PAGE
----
Amazon.com is set to snag a minority stake in India's Future Retail, which operates more than 900 stores in India and owns several supermarket brands, including Big Bazaar.
In a regulatory filing late on Thursday, Future Retail said Amazon has agreed to acquire a 49 percnet stake in Future Coupons. That entity in turn owns a 7.3 percent interest in Future Retail, according to prior regulatory filings.
The companies did not disclose the value of the deal, which gives Amazon a 3.58 percent stake in the brick-and-mortar retailer, whose stores sell everything from clothes to fresh produce.
A source familiar with the matter told Reuters the transaction valued Future Retail at a "substantial premium" to its existing market price.
Future Retail's market capitalization currently stands at $2.91 billion, pegging the value of a 3.58 percent stake in the company at more than $104 million.
Amazon and Future Retail declined to comment on the value of the transaction that remains subject to regulatory approval.
The regulatory filing said the deal gives Amazon the right of first refusal should Future Retail's founder, Kishore Biyani, or his family decide to further trim the 47.02 percent stake they own in company, both directly and via entities like Future Coupons that they control.
The online retailer announced plans on Thursday to launch its Amazon Fresh service to select areas in India's tech hub of Bengaluru, the e-commerce company's first such foray into delivering fresh produce in India, seen its last major growth market.
The Future Retail transaction marks Amazon's second such move to acquire a stake in an Indian supermarket store operator. Last year, Amazon and Indian private equity firm Samara Capital announced a joint investment in an entity that would give Amazon a stake in Indian supermarket chain More. Amazon also owns a stake in Indian department store chain Shopper's Stop.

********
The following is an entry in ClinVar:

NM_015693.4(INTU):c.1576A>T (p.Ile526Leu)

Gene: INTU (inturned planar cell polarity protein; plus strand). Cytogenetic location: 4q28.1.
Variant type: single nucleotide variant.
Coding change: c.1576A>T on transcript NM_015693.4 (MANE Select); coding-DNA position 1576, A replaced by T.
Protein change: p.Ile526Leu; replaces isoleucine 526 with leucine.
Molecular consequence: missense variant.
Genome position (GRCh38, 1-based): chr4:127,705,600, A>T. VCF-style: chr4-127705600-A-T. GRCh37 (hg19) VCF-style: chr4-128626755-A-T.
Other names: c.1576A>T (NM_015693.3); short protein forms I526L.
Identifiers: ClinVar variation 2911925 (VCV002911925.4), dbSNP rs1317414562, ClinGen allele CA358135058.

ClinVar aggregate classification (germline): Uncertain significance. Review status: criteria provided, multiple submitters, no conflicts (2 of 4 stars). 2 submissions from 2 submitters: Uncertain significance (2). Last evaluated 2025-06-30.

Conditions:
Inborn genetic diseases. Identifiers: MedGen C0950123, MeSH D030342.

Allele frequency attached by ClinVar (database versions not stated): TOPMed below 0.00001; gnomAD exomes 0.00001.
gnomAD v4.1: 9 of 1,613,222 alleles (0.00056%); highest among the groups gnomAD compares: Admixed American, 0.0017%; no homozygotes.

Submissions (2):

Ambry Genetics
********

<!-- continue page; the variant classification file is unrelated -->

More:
Early this year, India revised its e-commerce rules, creating hurdles for Amazon and rival Walmart's e-commerce subsidiary, Flipkart. One revised rule bars an entity in which a foreign e-commerce company or its group companies have a stake from selling on their online platform.
These and other restrictions forced Amazon to alter how it structures some of its equity holdings in the country.
India's revised e-commerce regulations, along with its push to compel multinationals to store data locally, have irked the US government and heightened trade tensions. India has argued the rules are aimed at protecting interests of its small traders and privacy of its citizens.
Ahead of the launch of Amazon's biggest campus in the world in the southern Indian city of Hyderabad on Wednesday, Amazon's India head Amit Agarwal said India should encourage e-commerce and not try to "define every single guard rail under which it should operate."
© Thomson Reuters 2019